I came across this quote just yesterday as I was going back to doing what I love (before starting a kids' line, I used to sit for hours in front of the computer reading my favorite bloggers and pinning on pinterest), and it really resonated with me.
"Be so good that they can't ignore you." - Steve Martin
Ele Story has had a great year, and yet I cannot help but feeling like something is missing. Now I am beginning to see what it is. I have started making deadlines and thinking too much about what our customers would like, would disapprove, etc. I started questioning what I was doing, and it became more about how many pieces we needed to sell to make our small business viable.
When we first started, I was so stoked about the first spring season--I had no audience yet, and was simply making things that I loved. I fell in love with certain designs and ideas and I hadn't yet thought about whether or not people would like it. When we went to ENK, the trade show in NYC, the buyers for boutiques were pretty right on on what pieces would do well--except for 2 of my designs--the short-alls and the summer swing jackets--very few stores picked up those styles, which were actually my favorite designs. I distinctly remember one sweet buyer told me, "I love your short-alls and the jackets, but I just don't think my customers would. I can't take the risk." I was both saddened and discouraged--after all, they were my favorite pieces. The ones I spent hours on end designing, sewing, perfecting.
Then when it came time to produce them, I was stubborn and insisted that we make a bunch anyway. It was a huuuge risk, since they hadn't done well at all for the stores--not only that, these particular pieces were very labor intensive and the seamstresses were going to charge us an arm and a leg for sewing these. And they (God bless their hearts, I do love them) even tried to talk me out of doing semi-rounded pleated pockets and little bows on the backs of the jackets. I stood my ground, even though I was starting to question the designs over and over again...: }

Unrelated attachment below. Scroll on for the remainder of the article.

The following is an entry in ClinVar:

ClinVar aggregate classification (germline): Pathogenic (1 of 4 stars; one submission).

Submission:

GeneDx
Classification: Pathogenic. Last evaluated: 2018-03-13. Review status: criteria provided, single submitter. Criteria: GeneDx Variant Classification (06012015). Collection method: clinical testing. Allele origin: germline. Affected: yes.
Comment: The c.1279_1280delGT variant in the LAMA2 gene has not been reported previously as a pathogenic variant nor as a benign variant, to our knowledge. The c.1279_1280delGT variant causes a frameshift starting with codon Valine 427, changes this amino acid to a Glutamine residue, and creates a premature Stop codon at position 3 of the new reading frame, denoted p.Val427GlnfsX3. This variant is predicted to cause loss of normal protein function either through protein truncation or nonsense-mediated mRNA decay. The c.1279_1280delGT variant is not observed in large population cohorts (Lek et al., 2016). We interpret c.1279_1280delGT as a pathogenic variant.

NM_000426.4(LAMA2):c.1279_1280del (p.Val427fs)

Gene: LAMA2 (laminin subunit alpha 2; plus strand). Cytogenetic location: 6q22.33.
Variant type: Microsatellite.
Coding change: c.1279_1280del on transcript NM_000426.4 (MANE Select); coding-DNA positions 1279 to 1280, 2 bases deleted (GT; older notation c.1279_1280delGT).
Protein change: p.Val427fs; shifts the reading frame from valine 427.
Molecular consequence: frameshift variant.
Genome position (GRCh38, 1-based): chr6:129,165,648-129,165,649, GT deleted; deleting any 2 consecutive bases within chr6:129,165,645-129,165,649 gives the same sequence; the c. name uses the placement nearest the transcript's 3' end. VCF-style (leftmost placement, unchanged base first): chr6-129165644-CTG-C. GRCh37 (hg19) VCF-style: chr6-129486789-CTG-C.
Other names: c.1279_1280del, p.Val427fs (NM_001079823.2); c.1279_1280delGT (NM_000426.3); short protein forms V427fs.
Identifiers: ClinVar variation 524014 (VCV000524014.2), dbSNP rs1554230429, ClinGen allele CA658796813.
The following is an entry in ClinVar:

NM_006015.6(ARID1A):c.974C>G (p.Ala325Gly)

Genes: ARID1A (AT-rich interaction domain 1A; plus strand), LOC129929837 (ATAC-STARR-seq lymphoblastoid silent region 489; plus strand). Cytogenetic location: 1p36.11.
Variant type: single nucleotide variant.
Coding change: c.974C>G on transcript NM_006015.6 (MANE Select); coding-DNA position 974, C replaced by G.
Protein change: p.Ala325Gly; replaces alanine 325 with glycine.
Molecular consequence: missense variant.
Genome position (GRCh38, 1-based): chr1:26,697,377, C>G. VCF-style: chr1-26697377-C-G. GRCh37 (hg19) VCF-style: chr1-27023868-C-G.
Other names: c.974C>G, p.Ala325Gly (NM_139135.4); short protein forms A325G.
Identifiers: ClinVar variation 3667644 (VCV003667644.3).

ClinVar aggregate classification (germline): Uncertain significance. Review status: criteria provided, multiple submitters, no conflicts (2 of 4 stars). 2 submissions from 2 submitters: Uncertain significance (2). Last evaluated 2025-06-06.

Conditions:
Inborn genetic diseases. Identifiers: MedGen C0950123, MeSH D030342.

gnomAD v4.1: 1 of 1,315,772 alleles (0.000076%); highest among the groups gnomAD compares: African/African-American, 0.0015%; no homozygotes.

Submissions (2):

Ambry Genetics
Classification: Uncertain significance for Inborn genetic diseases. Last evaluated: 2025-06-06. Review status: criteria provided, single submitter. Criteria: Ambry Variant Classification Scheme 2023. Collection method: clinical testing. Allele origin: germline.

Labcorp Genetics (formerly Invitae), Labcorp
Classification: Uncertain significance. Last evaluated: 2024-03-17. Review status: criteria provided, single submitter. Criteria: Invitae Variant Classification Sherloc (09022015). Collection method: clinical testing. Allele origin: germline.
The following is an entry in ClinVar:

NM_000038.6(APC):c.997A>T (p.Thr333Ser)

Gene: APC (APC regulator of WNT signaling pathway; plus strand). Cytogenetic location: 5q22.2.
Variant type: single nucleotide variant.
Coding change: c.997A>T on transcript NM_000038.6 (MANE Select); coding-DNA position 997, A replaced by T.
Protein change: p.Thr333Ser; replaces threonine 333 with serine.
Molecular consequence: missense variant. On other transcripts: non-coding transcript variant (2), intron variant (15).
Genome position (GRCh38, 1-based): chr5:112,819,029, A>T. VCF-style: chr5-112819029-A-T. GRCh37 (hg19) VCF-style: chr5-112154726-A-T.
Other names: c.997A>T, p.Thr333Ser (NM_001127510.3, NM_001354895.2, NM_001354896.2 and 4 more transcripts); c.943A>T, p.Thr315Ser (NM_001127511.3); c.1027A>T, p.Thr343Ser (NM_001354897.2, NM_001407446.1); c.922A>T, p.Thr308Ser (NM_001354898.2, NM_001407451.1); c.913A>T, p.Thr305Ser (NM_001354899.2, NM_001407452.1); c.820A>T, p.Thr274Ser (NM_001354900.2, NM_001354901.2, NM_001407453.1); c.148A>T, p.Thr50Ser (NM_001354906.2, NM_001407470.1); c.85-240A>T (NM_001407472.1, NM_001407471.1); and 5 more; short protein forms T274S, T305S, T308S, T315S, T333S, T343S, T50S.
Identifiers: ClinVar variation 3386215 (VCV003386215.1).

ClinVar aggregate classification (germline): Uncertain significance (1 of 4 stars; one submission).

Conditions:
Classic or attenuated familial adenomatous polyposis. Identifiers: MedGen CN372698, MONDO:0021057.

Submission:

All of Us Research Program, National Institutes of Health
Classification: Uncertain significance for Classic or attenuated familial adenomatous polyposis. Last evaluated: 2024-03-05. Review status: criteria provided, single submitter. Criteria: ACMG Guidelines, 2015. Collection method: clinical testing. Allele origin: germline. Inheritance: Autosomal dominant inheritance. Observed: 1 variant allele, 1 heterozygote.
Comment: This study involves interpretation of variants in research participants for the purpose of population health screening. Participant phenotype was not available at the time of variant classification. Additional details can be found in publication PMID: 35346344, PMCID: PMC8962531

Well, the jackets ended up being a huge hit--and before we knew it, we were selling out. We went back for a second round of production, and came out with more color ways. It was an amazing feeling to share my designs with our customers out there, and to have the positive responses that we had. I did not sell myself short, but I made what I thought was truly unique and artistically pleasing. But it was still a scary thing to do.
Fall season: well, this one really caught me off guard, since I hadn't realized (being a rookie designer) that the samples were due in Jan. So I quickly put a collection of 38 pieces together. All within a week over the Christmas break from my work (did I mention I skipped both the Christmas family dinner and new year's?! : 0 ). Fall designing was extremely hard. I was second-guessing myself much of the time. I would fall in love with an idea and would mull over it for days, wondering if our customers, and esp the buyers would shun them. I had a lot of fears. I even confided in a close friend and former co-worker about my fears for this second season, and he said, "It's like a band--they usually have an amazing first album and the second one they start to think they need to up the first, and then they come out with something mediocre." He wasn't saying he thought my second collection would be mediocre, in fact, he said that he thought I would still up the first season (gotta love this guy). In the end, I think I still went with my instincts of what I liked, and it was a totally fine season, but I saw what fear and uncertainty did to the process--it was a much harder process and I wasn't challenging myself anymore. I was bound by what I thought people would like and buy. It was about what I needed to sell to make a living. And that was crippling me as an artist.
So--even though I am now mostly through designing for the next season, I feel like it's not too late to still challenge myself creatively, and push the boundaries that I have put there myself. It is so cliched, but I am my worst critic, and at the end of it all I want to feel like I am true to myself artistically.
I want Ele Story to be inspired and to inspire. I want it to be so good that it can't be ignored. What is your inspiration for 2015? Take your time to think about it--the good news is, you have the whole year ahead to think! :)